In Zimbabwe, a new provision of the Health Services Act will define the health workforce as essential, putting them in the same category as the police and military – who do not have the right to strike at all. Nurses and doctors will not have the right to strike more than 3 days in a row; and those found guilty of “inciting industrial action” could face 3 years in prison.

According to Itai Rusike from the People’s Health Movement Zimbabwe, although the recent strikes by health workers slowed down the system, community groups have been sympathetic to the situation of health workers. “They know that health workers’ grievances are not dealt with properly, and that their conditions are steadily declining,” he said.

The Community Working Group on Health (CWGH) has even attempted to mediate between doctors and the Health Services Board (HSB), their employer, but the process has been unsuccessful. Rusike underlines that the HSB itself is seriously underfunded, and that this makes it practically impossible to carry out its mandates. “CWGH has urged the government to allocate enough resources to the HSB and ensure there are enough funds for guaranteeing adequate salaries and working conditions of health workers,” says Rusike.

Strikes for better healthcare systems for all

By limiting the possibilities for health workers to strike and protest, governments are not only curbing some of the most basic workers’ rights, but also limiting healthy criticism of their policies. In practice, industrial action by health workers reflects in a positive way on the quality of care provided to patients. During the pandemic, unionized health facilities reported lower COVID-19 mortality rates, indicating better access to personal protective equipment, higher staffing ratios and a safer environment for patients.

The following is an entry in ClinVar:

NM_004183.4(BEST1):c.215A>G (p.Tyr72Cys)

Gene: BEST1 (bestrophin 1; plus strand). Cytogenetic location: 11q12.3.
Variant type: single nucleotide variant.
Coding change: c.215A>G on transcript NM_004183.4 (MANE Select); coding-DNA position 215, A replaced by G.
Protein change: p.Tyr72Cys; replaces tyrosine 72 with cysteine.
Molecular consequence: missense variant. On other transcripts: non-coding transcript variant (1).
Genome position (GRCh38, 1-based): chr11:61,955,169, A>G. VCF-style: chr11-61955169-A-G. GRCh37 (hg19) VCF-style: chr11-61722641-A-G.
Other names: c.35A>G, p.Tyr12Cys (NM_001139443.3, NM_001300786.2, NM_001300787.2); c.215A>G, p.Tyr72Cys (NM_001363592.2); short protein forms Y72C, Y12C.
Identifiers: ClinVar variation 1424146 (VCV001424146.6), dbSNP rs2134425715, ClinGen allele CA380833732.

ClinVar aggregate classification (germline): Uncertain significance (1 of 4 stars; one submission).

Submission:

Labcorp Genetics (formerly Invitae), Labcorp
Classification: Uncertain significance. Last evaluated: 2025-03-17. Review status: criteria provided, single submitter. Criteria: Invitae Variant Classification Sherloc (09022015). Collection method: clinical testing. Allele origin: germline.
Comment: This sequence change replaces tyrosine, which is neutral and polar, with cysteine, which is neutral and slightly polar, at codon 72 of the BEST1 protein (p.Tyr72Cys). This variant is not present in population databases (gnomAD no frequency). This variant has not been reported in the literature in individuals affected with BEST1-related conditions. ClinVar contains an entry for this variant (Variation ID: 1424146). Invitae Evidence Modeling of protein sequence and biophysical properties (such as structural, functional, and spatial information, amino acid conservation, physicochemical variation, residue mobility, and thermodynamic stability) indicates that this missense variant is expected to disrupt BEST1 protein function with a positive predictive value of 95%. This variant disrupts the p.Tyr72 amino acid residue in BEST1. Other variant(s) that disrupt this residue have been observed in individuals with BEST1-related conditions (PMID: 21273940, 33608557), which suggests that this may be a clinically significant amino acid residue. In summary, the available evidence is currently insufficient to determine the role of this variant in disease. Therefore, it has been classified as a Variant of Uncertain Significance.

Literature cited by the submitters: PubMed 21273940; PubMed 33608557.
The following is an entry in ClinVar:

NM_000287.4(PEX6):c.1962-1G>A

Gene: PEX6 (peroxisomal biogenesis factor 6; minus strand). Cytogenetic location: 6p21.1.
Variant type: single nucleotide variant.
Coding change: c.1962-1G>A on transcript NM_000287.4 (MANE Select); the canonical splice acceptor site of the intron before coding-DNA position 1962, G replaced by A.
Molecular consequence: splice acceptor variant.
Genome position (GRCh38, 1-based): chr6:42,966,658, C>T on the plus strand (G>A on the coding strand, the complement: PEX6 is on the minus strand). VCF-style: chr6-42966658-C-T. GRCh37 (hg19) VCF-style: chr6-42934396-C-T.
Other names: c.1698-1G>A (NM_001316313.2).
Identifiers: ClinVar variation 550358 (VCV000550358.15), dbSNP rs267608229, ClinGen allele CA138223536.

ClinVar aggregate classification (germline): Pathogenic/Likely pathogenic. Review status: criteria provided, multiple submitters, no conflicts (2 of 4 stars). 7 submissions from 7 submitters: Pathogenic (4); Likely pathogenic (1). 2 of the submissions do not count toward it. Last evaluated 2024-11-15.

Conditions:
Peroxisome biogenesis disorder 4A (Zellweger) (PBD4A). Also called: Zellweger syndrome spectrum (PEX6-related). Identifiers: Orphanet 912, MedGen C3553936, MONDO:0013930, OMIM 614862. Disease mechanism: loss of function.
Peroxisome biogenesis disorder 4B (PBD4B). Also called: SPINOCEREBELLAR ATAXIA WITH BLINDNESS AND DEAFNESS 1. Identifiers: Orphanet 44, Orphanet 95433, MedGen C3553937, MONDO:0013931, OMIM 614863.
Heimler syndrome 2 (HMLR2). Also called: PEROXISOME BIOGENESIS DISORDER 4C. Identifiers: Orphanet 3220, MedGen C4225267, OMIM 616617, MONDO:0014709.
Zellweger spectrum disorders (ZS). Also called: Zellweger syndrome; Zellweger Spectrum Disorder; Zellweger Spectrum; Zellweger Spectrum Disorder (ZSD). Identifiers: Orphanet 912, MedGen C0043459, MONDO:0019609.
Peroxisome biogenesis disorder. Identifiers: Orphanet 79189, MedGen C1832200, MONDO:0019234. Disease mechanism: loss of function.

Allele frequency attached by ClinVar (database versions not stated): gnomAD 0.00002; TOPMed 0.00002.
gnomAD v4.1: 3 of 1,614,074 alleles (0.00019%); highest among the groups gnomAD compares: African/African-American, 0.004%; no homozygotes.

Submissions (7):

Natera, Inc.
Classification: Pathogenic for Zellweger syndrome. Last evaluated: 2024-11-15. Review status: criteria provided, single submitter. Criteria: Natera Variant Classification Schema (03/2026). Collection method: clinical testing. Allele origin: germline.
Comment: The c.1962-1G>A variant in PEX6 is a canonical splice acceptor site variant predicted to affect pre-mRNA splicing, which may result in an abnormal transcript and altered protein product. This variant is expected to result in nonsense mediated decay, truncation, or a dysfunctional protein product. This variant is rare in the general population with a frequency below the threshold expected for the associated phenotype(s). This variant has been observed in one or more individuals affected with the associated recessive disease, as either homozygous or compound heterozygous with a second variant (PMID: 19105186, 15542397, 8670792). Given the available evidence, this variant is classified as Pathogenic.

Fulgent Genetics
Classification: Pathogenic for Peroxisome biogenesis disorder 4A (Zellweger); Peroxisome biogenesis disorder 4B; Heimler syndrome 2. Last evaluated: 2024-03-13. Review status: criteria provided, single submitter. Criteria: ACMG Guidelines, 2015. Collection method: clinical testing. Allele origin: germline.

Reflecting on a mass strike held in France a few months before the beginning of the pandemic, PSI’s Health Officer Baba Aye commented that “Ordinary people, health workers and patients alike suffer when governments promote neoliberal policies. The right to quality public healthcare has been hampered by two decades of putting profit before people… Enough is enough.” In the months to come, our governments would be much better off if they took that warning seriously and took it as a guidance for strengthening health systems.